Blanching is the bread and butter of freezing vegetables. It’s a must for many veggies unless you want them to their flavor, texture, and taste after being frozen and thawed (NCFHFP, UME).
If you didn’t blanch anything before, you probably have a bunch of questions. Questions like why is this so important and how to get it right. If that’s the case, you’re in the right place. In this article, we go through the reasons why blanching is a crucial step in freezing veggies, and how to do it efficiently.
What Is Blanching and Why Is It Important?
Blanching is a food preparation technique that involves boiling or steaming vegetables for a short period and ending the process with an ice bath to stop the cooking process (NCFHFP, CUE). It’s usually done as one of the initial steps for freezing a variety of vegetables.
Freezing tends to alter the texture, color, and even taste of veggies. Blanching stops the enzymes that cause that, and it also helps with retaining vitamins (NCFHFP). As a bonus, it also cleanses the surface of the veggies of dirt and kills any microorganisms.
In short, it’s the perfect preparation before freezing, as it takes care of making the vegetables both safe to eat and tasty.
Why Blanching Time Is Important?
To get all of the benefits of blanching, you need to boil the veggie for the right amount of time. Essentially, you want to warm it all up to a high temperature, but not cook through. Keeping it in boiling water for too short (underblanching) only stimulates the enzymes that blanching should neutralize. Overblanching is also no good, as it results in loss of flavor, color, and microelement content (NCFHFP, UME).
Before blanching any veggie, make sure to look up its blanching time.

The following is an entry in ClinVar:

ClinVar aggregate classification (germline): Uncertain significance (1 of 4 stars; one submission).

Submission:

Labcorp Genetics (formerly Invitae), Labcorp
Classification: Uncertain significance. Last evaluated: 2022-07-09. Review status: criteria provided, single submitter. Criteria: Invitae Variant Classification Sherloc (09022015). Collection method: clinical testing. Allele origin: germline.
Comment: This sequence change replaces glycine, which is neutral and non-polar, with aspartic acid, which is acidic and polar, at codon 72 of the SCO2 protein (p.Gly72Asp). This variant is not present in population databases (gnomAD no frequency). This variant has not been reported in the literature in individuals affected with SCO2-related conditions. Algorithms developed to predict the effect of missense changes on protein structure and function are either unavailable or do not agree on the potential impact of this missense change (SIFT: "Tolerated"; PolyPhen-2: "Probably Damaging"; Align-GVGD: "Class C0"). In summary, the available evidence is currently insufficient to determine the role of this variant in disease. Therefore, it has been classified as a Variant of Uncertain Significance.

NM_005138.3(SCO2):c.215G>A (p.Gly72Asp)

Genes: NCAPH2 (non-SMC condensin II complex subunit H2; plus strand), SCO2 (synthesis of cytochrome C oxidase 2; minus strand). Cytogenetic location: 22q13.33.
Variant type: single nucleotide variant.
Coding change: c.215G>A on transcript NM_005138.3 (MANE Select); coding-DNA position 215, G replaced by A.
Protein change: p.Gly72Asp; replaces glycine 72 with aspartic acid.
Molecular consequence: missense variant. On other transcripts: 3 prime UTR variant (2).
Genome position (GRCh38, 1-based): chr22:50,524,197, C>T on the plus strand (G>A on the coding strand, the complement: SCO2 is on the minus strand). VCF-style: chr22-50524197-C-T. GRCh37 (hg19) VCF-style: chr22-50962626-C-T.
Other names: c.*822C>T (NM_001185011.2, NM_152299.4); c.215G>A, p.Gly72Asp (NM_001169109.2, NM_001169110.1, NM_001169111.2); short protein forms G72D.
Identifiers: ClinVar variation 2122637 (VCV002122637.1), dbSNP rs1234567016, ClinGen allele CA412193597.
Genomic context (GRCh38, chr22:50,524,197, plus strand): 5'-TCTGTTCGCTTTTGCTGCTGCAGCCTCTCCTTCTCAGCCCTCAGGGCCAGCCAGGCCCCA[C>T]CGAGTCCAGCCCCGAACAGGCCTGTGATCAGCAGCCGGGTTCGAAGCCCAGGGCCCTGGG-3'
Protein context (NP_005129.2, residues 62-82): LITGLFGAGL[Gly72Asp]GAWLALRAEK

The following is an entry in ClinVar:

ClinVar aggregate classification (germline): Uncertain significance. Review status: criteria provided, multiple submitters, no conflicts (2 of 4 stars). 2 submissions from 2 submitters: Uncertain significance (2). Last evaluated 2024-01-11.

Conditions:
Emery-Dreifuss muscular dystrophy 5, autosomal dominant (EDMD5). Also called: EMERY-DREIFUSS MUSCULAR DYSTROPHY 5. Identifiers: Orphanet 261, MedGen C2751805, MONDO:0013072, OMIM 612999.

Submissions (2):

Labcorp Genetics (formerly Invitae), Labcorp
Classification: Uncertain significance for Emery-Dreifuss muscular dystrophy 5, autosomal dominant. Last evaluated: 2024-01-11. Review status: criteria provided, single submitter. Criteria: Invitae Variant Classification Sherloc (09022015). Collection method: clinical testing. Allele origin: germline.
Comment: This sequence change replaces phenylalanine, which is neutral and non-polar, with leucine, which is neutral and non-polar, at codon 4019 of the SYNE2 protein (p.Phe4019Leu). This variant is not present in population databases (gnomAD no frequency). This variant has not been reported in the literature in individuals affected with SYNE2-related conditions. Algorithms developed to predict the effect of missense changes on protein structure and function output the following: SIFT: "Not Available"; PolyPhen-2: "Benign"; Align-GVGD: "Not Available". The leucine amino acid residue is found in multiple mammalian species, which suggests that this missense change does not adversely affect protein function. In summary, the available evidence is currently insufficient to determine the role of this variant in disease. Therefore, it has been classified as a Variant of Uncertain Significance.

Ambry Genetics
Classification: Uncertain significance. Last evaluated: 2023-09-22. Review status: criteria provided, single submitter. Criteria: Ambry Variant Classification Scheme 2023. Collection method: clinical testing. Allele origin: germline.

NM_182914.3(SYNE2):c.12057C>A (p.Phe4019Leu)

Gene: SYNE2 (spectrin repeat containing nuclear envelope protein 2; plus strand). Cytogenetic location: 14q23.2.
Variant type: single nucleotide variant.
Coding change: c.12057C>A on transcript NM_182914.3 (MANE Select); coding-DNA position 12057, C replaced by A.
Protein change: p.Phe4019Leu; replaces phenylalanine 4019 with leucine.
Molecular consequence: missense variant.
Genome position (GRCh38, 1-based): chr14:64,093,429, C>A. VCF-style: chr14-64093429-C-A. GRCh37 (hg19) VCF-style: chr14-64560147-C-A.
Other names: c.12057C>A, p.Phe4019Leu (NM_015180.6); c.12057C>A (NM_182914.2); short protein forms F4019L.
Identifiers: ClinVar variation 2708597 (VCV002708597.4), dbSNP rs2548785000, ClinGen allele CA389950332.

How to Blanch Vegetables
The whole process is quite simple. Let’s start with prepping everything we need:
- Vegetables to blanch
- Large bowl for the cold water bath
- Plate lined with paper towels or a clean cloth to dry the veggies
- Large pot of water you’re going to use to boil the vegetables
- Colander, slotted spoon, or a blanching basket
- Check the blanching time
Here’s how to blanch veggies:
- Prepare the produce. Wash, trim, and cut into pieces if necessary. It’s the same thing you do when prepping them for cooking.
- Bring a pot of water to a boil. NCFHFP suggests one gallon of water per pound of prepared vegetables (NCFHFP), but you can use a smaller amount of water and work in batches.
- Drop the veggies into the boiling water. If you have a colander or a blanching basket, use it. If not, put the produce directly into the water.
- Start counting time when the water starts boiling again. Generally, the water should return to boiling within a minute of adding the veggies (NCFHFP). If that’s not the case, you’ve added too much. When it returns to boiling, you start the timer.
- Prepare the ice bath. While the veggies are being boiled, you usually have a minute or two to prep the ice bath. Fill that large bowl with cold water, and add some ice cubes if you have any on hand. Please note that some veggies like leafy greens are being blanched for only a minute, so you should prepare the ice bath before dropping them in the pot.
- When the set time passes, transfer the veggies into the ice bath. If you’re using a colander or a blanching basket, it’s as simple as lifting it from the pot and plunging into the bowl. If you’re using a slotted spoon, it takes a bit longer, but it’s still pretty straightforward.
- Let the veggies cool in the ice bath. Leave them there for about the same time they were blanched for (NCFHFP).
- Drain the vegetables and let them dry thoroughly. Strain the water and lay the veggies on a clean cloth or paper towels. Make sure you dry them well before proceeding with freezing. Some paper towels will help you dry any remaining water drops.
If preparing the veggies won’t take that long, start off by putting the pot of water on the stove. This way, the water will start to boil around the time you’re ready with the produce.
If you’re blanching in batches, remember the following:
- Each time before you drop in the veggies into the pot, make sure the water is boiling
- Replace cold water every batch or two, or at least add new ice cubes. Keeping the water cold is crucial for the process to work (NCFHFP).
- Remove cooled veggies from the ice bath before adding new ones.
- Don’t crowd the pot with boiling water. You can always do one more batch if need be.